Pinellas County's top prosecutor said Thursday he is "dumbfounded" at the way his office handled the case of Craig Wall, accused of fatally stabbing his girlfriend after being released on $1,000 bail in a domestic violence case.
Bernie McCabe, state attorney for Pinellas and Pasco counties, said his staff needs to be reminded of fundamental principles that were not followed in this case.
His chief assistant, Bruce Bartlett, plans to meet today with prosecutors who handle misdemeanor hearings.
"They are being paid to be advocates and not just stand there with their hands in their pockets," Bartlett said.
Wall is accused of stabbing to death Laura Taft, 29, early Wednesday after kicking in the sliding glass door of her apartment. He was arrested hours later in Sumter County, where he was passed out in the driver's seat of a red four-door car.
Two days earlier, Wall was released from the Pinellas County Jail on a $1,000 bond after a bail hearing. No one at the hearing mentioned that Wall was a suspect in the death of his 5-week-old son this month, even though police had noted that fact in the arrest affidavit. They also failed to point out that Wall had spent 14 years in prison on charges related to an armed robbery.
"I think the judge should have been made aware of these other factors," McCabe said Thursday in his first public comments on the case.
Taft's sister-in-law, Nicole Bredeson, 26, was more direct.
"In my opinion that is a fatal error," she said. "My sister's life was worth more than $1,000. I think just about anybody can see how wrong that decision was."
The case stems from Wall's arrest Feb. 14 on a charge that he violated an injunction Taft took out against him because, she said, she feared for her life.
On Sunday, Wall showed up at a memorial service for his 5-week-old son. Taft said he drove through the parking lot and "flipped her off." He was arrested and initially held without bail.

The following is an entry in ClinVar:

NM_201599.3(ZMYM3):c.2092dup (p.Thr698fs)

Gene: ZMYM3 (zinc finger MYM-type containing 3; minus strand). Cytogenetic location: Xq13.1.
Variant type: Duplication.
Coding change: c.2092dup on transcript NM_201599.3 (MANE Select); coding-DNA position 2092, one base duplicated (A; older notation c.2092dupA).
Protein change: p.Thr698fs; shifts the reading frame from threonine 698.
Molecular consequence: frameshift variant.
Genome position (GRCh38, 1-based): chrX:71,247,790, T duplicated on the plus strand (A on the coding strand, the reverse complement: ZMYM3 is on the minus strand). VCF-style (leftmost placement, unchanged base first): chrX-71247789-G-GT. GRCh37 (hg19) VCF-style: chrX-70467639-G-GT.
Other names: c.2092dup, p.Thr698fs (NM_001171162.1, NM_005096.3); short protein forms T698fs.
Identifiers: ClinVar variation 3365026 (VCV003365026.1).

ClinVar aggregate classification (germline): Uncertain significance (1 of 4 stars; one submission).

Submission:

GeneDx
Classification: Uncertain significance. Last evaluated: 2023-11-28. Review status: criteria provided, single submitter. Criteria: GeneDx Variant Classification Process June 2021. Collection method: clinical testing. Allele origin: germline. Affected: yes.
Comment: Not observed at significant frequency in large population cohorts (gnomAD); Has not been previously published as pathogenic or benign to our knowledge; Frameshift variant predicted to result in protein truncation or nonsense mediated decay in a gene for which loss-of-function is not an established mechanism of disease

The next morning, he came to his "first appearance" hearing, where judges inquire about the case and determine if there is sufficient cause to continue holding a defendant in jail; and sometimes modify their bail amount.
McCabe and Bartlett cited three problems with how an assistant state attorney handled the case during this hearing. First, he offered to settle the case during this initial hearing without spending more time to gather more facts. Second, he failed to bring up Wall's criminal record. Third, he did not mention that Wall was considered a suspect in the death of his own child.
"What kind of stunned me about the whole thing," McCabe said, was that the prosecutor offered the plea deal to Wall. That was not the right thing to do in a first court appearance in a domestic violence-related case, McCabe said, because the hearing happens within 24 hours of an arrest, typically before a prosecutor has done much research about the case and has had a good interview with the victim.
"You want to gather all the facts" before making an offer, Bartlett said.
McCabe said a plea arrangement in a first appearance hearing would have been acceptable in a minor shoplifting case, for example, but not in a case with a potential victim of domestic violence.
The assistant state attorney, James Flynn, suggested a deal in which Wall would have been found guilty of the charge, paid $650 and agreed to have no contact with Taft.
But Wall rejected the offer, saying to Circuit Judge George Jirotka, "No, sir, I didn't do anything wrong, sir."
Because Wall rejected the offer, the next matter was to discuss whether to set bail. He had been held overnight without bail because it was a domestic violence-related case. So next the lawyers discussed whether Wall could be released on bail.
The prosecutor, Flynn, suggested a $2,500 bail — high for a misdemeanor case. The public defender asked for a $500 bail. Jirotka set it at $1,000.
But Flynn did not mention that Wall, 34, was released from prison in September 2008 after serving 14 years for a 1993 robbery with a deadly weapon, armed burglary and grand theft auto.
The prosecutor's records included notes on this prior record, officials said, but he didn't bring them up during the hearing.
Wall's arrest affidavit also said he "was suspected of being the one responsible for the infant's death."
This was a reference to an ongoing investigation. Clearwater police say Wall's baby was in his care on Feb. 5 at a Clearwater apartment when the boy went into cardiac arrest and was taken to All Children's Hospital in St. Petersburg. Craig Wall Jr. was removed from life support and died the next morning.
The prosecutor didn't bring this up either.
McCabe said he would communicate strongly to his staff the need to address these fundamental issues in court hearings.
But he also added that, "One of the hardest things to train is common sense. To me this whole thing smacks of a lack of common sense."
Bartlett said he would remind attorneys of the need to be vigilant.
"It's our worst nightmare for something like this to happen," he said. "The judges, the prosecutors all live in fear of somebody going out and doing something like this."
Times staff writer Rita Farlow contributed to this report.